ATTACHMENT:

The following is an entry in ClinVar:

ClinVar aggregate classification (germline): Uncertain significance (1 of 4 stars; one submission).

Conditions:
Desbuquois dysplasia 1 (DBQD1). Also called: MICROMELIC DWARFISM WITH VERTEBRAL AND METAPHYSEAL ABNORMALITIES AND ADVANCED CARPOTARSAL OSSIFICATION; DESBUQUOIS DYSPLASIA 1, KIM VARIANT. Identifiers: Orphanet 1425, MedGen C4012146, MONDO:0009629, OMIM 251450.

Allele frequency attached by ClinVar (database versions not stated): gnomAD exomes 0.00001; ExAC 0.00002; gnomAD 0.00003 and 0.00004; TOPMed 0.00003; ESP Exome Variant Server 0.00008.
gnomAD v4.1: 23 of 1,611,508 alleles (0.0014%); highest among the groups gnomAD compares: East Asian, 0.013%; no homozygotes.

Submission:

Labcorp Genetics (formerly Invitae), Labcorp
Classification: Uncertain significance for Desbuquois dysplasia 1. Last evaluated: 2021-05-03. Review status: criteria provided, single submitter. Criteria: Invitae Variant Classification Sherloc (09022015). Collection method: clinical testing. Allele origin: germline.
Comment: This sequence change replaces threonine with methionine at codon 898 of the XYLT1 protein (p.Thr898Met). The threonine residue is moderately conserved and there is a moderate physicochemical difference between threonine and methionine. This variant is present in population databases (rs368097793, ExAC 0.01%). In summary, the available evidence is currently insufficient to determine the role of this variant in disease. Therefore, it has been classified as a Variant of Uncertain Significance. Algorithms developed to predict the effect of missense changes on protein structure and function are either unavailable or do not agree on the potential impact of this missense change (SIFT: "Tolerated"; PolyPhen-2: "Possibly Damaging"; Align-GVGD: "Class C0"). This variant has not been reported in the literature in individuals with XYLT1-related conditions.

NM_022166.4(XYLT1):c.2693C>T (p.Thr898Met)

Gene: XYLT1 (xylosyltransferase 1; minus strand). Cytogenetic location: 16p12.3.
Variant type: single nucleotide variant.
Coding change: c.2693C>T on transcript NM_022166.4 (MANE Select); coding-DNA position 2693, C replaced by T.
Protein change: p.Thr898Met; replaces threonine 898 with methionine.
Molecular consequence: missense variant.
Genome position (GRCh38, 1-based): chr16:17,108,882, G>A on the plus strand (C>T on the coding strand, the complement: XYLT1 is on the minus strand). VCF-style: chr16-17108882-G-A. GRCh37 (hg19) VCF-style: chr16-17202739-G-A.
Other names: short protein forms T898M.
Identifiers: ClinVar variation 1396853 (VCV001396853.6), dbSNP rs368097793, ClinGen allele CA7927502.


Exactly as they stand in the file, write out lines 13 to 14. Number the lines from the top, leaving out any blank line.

Variant type: single nucleotide variant.
Coding change: c.2693C>T on transcript NM_022166.4 (MANE Select); coding-DNA position 2693, C replaced by T.